a bearing assembly for rotationally mounting said rotating table to said support platform, said bearing assembly including:
an upper ported plate stationarily mounted with respect to said support platform, said upper ported plate including a central aperture therethrough,
a lower ported plate stationarily mounted to the upper ported plate, said lower ported plate including a central depression formed at least partially therethrough, said upper and lower ported plates together defining a space therebetween,
a bearing plate including a disk portion having a first surface and a second surface opposite said first surface, the bearing plate further including a first hub extending away from said first surface of said disk portion, and a second hub extending away from said second surface of said disk portion, said disk portion fitting within said space defined between said upper and lower ported plates, said first hub fitting within said central aperture in said upper ported plate, and said second hub fitting within said depression in said lower ported plate,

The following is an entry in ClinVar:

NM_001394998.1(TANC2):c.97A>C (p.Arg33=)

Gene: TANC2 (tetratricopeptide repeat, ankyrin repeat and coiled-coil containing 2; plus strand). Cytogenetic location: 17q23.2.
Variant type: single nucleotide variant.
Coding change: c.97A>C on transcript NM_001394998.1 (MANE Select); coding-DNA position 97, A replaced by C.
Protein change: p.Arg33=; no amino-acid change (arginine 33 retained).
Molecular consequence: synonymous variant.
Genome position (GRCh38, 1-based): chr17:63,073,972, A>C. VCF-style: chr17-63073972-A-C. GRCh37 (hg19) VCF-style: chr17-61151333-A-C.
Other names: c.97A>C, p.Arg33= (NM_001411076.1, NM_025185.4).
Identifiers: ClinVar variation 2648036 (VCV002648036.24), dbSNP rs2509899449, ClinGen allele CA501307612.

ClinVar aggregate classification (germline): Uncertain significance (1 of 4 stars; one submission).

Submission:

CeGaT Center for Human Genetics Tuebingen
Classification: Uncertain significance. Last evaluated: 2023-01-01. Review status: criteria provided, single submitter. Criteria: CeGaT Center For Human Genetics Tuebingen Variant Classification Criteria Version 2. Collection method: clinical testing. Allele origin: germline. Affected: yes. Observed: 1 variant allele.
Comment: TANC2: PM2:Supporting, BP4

a hydrostatic bearing provided within said space between said first surface of said disk portion and a juxtaposed surface of said upper ported plate, and between said second surface and a juxtaposed surface of said lower ported plate,
a first annular bearing provided within said central aperture between said first hub and a portion of said upper ported plate defining said central aperture,
a second annular bearing provided within said depression between said second hub and a portion of said lower ported plate defining said depression,